Bank Secrecy In Cyprus

l18Banking is one of the most important sectors of the economy since it influences investment and consumption. Confidentiality is a cornerstone element of an effective and efficient bank system. In Cyprus, bank secrecy is regulated by section 29 (1) of the Banking Law (66 (I)/97).

According to the provisions of section 29(1), it is prohibited for any member of administrative and management body, chief executive, director, manager, officer and employee of a bank, who has access to the records of the bank with regards to the account of any individual customer of that bank, to give, divulge, reveal or use for his/her benefit any information concerning the account of this client.

Moreover, section 29 (1) clarifies that members of administrative and management body, chief executives, directors, managers, officers and employees of a bank are not allowed to reveal or use any information regarding the accounts of bank’s clients during their employment and after the termination of their employment relationship with the bank.

Nevertheless, following the paragraph 29(2) of Law 66(I)/97, bank secrecy does not apply to some particular cases. An outstanding example of lifting bank secrecy is for public interest reasons.

Precisely, the bank secrecy is revoked if:

    • the customer or his/her personal representatives gives or give his/her or their written consent for this particular purpose;

 

    • the customer is declared bankrupt or in case the customer is a company, the company is being wound up;

 

    • legal proceedings are instituted between the bank and the customer or his/her guarantor, regarding the customer’s account;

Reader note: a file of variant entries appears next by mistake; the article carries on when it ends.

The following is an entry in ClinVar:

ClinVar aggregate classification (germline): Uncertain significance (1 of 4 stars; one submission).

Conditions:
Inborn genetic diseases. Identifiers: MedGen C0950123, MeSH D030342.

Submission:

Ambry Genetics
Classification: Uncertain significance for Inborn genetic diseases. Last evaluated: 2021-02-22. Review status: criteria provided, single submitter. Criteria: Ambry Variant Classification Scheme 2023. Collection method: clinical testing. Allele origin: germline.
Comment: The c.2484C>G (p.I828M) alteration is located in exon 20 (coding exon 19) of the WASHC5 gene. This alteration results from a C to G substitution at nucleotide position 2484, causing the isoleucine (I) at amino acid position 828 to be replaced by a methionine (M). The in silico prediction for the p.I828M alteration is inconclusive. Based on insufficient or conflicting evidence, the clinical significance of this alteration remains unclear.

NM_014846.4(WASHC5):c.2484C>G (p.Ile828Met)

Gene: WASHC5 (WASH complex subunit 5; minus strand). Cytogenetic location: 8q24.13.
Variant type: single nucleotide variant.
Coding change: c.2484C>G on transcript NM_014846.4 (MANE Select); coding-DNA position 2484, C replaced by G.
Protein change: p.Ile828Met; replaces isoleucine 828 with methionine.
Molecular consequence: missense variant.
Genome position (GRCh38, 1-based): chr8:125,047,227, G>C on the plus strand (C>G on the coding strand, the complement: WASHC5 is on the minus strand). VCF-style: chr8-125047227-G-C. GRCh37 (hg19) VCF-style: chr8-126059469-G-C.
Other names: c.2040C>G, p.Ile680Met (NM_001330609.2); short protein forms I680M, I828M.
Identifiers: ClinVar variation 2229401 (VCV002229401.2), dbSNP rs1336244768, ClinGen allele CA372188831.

• the information is given to the police under the provisions of any law or to a public officer who is duly authorised under that law to access that information or to a court during the investigation process or prosecution of a criminal offence under any such law;

 

    • the bank has been served with a garnishee order attaching money to the account of the customer;

 

    • the information is required in the course of his/her duties by a colleague in the employment of the same bank or its holding company or the subsidiary of the bank or its holding company or an auditor or legal representative of the bank;

 

    • the information is required to assess the creditworthiness of a customer in connection with or relating to a bona fide commercial transaction or a prospective commercial transaction so long as the information required is of a general nature and is not related to the details of a customer’s account;

 

    • the provision of the information is necessary for reasons of public interest or for the protection of the interests of the bank.

 

    • the provision of information facilitates the operation of subsections 41(3) and 41(4);

 

    • the information is given according to section 74 of the Covered Bond Law;

 

    • the information is provided to the Cooperative Central Bank by a Cooperative Credit Institution connected with it under the section 25A;